• When there is an absence of color (colorless) in diamonds, they are brighter, rarer and therefore cost more.

• Diamonds are graded by color from the Gemological Institute of America (GIA), which ranges from D (colorless) to Z (warmest). Warmer colored diamonds (K-Z) are particularly desirable when set in yellow gold. Icy winter whites (D-J) look stunning set in white gold or platinum.


  • Refers to the presence of inclusions in a diamond.
  • An inclusion in the middle or top of a diamond could impact the dispersion of light, occasionally making the diamond less brilliant.
  • Although inclusions may not affect the beauty to the eye, when the diamond is well cut, they do affect the price.
  • Inclusions are ranked on a scale of perfection; known as clarity, which was established by the GIA. The clarity scale, ranging F (flawless) to I (included), is based on the visibility of inclusions at a magnification of 10x.
  • Laser drilling to remove the inclusions can enhance a diamond's clarity.

• Diamonds that have feathers reaching the surface may be fracture filled to make these feathers less visible. It is very important to tell your jeweler if you have a clarity enhanced diamond when leaving for repair. The enhancement can come out when applying heat for repair. If that happens, it can be re-enhanced.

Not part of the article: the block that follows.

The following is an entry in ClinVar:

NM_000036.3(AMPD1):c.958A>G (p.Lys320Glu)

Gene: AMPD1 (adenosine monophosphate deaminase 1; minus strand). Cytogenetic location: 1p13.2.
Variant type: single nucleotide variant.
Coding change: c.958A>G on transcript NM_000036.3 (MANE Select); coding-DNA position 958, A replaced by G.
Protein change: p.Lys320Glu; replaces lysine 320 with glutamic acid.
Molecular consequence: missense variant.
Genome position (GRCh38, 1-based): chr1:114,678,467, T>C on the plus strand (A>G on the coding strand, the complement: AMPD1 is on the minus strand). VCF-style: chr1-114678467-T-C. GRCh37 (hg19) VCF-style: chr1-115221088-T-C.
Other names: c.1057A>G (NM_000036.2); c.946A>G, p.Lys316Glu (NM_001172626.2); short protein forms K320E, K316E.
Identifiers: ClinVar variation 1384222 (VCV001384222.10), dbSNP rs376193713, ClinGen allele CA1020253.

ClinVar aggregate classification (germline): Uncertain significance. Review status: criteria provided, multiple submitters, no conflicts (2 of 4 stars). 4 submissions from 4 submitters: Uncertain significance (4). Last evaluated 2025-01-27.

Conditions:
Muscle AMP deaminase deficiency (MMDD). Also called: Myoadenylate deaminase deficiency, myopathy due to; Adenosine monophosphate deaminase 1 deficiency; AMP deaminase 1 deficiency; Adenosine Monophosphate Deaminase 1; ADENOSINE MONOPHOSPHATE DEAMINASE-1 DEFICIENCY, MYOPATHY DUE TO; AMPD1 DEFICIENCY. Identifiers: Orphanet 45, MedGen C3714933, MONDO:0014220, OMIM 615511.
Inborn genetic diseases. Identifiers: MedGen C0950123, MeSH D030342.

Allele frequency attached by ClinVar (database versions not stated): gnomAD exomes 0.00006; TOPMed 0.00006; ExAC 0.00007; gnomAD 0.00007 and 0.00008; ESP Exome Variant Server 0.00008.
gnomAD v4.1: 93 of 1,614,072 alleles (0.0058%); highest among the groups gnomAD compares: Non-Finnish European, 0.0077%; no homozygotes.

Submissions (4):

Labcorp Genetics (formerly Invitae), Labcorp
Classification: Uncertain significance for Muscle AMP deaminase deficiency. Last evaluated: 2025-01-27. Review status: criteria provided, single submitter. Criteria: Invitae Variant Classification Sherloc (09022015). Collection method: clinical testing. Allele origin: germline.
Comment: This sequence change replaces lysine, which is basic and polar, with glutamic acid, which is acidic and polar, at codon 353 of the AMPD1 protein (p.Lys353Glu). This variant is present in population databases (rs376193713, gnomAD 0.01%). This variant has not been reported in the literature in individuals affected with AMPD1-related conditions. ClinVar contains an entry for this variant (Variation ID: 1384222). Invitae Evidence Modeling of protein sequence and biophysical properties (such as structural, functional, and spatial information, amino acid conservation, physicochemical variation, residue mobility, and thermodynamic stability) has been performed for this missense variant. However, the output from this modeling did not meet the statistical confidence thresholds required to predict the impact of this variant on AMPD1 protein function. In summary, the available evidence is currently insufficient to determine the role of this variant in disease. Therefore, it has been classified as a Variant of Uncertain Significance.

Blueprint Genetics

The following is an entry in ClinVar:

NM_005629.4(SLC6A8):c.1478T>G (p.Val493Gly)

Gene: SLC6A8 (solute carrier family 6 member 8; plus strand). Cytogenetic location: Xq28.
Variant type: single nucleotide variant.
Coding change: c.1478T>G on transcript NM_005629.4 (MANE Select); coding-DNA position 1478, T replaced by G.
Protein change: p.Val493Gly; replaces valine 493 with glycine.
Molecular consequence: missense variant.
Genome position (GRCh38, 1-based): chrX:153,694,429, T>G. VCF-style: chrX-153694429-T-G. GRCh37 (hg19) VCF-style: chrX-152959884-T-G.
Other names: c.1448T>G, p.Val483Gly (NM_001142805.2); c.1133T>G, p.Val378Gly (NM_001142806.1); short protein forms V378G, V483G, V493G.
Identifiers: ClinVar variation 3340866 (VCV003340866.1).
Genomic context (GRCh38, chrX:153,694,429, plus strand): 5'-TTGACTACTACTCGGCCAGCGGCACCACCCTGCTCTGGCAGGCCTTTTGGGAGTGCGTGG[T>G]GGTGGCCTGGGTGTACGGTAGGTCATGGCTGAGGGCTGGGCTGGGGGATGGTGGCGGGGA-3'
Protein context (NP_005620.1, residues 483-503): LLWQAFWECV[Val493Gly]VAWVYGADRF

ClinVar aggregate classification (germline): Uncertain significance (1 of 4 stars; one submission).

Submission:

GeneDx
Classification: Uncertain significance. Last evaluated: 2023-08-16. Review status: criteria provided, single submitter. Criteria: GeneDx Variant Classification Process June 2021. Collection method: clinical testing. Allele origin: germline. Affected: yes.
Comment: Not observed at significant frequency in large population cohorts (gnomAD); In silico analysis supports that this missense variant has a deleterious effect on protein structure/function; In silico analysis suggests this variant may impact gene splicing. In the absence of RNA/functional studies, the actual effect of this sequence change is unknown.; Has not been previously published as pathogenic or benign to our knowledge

• Refers to the weight of a diamond.
  • 1 Carat = .2 Gram
  • Carat weight usually has the greatest impact on value, based on rarity.

Looks are deceiving. Cuts and mounting can make a diamond appear larger or smaller than its actual weight. By letting your Don Basch Jewelers associate assist and explore all avenues for you, you can find the right diamond and setting to optimize the beauty of your stone.

Diamond certificates, more accurately known as diamond grading lab reports may be given with the purchase of any significant diamond. Items such as diamond engagement rings, may have a lab certificate for the center diamond only, but most definitely will receive an appraisal for the entire value of an item which will be used for insurance purposes. Lab reports increase the cost of the diamond a minimum of $250 or more, depending on the size of the diamond. Lab reports are provided and prepared by an independent, certified gemologist. These certificates help to calculate specific characteristics of your diamond (color, clarity and carat weight and cut depending on the shape of your diamond). Your appraisal is prepared by your jeweler for the appraised value of the entire item.


  • A diamond grading report will commonly include a plotted diagram of your diamond and its distinctiveness.
  • The report will describe the diamond's shape, exact measurements, proportions, depth percentages, as well as the grade of polish and symmetry.
  • Comments on any imperfections will be included in the report.
  • By scheduling an appointment or stopping in, a Don Basch Jewelers associate can explain to you each portion of the certificate, while you are visually examining your diamond.

• There are a growing number of labs creating reports. Let us advise you on the more accurate and reliable certificates, because many are very "liberal" in their grading.

Remember, your Don Basch Jewelers associate can help aid you in acquiring a diamond grading report during or following the time of your purchase!